We're also going to lose the extra minor for a player who instigates while wearing a shield. The idea made some sense at the time, but now we want to encourage players to wear facial protection, so it has to go.

Finally, we'll do away with the automatic suspension for players who instigate fights in the final five minutes of a game.

Keep fighting, but eliminate the enforcers

We'll institute a series of escalating suspensions for players who incur more than 10 fighting majors in a season. Your 11th fight of the season results in a two-game suspension. The 12th gets you four, and so on.


(By the way, we obviously don't want to see star players getting targeted for fights in an attempt to get them suspended, so we won't count fights in which the opponent earns an instigator.)

Part III

Crossover final

Here's what we'll do: Once we're down to a final four, we'll reseed and play no. 1 vs. no. 4 and no. 2 vs. no. 3. If those matchups end up being inter-conference, that's fine.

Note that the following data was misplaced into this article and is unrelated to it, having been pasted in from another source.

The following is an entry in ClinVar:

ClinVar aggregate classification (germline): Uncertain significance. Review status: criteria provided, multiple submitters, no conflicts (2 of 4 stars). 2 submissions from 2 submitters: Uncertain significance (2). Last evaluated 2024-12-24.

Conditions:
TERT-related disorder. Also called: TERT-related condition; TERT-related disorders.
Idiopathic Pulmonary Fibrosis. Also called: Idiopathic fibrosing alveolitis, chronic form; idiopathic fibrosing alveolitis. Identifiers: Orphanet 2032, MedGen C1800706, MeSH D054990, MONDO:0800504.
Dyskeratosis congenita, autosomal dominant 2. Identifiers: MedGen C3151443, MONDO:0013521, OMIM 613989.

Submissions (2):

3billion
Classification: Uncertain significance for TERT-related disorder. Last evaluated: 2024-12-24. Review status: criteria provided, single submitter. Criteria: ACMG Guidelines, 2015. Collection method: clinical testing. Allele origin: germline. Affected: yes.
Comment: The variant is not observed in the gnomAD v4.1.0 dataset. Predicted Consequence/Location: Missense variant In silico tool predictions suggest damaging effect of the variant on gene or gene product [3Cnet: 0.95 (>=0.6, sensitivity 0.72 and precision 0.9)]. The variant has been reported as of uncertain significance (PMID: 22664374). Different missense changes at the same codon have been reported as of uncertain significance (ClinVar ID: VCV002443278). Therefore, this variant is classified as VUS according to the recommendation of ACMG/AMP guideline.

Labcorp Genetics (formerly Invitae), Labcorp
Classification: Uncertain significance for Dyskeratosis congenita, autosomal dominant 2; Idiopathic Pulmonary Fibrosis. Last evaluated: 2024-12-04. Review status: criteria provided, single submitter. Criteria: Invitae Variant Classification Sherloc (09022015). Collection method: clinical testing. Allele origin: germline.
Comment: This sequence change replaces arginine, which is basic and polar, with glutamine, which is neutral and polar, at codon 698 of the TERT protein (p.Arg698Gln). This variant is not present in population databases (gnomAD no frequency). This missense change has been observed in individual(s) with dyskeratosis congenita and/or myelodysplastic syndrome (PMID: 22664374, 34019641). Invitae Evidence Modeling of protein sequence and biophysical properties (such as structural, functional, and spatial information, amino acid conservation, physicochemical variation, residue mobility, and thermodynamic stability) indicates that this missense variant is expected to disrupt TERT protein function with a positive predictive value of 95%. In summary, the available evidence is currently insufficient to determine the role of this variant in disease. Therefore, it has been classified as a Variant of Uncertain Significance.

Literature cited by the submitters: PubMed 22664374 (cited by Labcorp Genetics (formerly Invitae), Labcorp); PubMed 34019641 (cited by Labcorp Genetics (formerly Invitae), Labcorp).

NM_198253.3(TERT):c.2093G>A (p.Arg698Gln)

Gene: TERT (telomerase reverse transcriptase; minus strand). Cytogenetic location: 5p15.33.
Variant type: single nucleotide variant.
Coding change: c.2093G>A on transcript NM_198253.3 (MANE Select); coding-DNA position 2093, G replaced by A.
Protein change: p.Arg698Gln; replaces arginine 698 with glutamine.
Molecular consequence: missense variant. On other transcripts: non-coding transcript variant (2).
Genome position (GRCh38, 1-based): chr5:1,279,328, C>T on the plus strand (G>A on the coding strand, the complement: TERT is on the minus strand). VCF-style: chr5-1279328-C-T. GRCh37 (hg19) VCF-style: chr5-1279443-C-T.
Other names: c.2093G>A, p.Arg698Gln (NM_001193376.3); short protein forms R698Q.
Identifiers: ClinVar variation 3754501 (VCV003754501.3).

Continue to enforce the rules against obstruction

The NHL took a major step in this area after the 2005 lockout, making obstruction fouls a point of emphasis and undoing much of the damage done by decades of letting the game turn into a rodeo. But there's been some sense of a relapse in recent years, especially at playoff time, so we're going to put a halt to that.

Don't call it a crackdown — more like a gentle reminder to officials to call the rulebook, consistently, in all situations. Oh, and speaking of the refs …

Get rid of the referee microphones


They've never worked. And more importantly, having a referee turn and dramatically point to center ice on a disputed goal was way more fun than listening to him stumble through a contrived explanation.

Place a moratorium on redesigned logos/jerseys

Is it too much to ask that NHL teams pick a uniform design and actually stick with it for, let's say, five years before redesigning? Not everyone wants to shell out for a new jersey every year or two because some marketing consultant convinced you to replace your angry animal holding a hockey stick with a slightly angrier animal holding a hockey stick.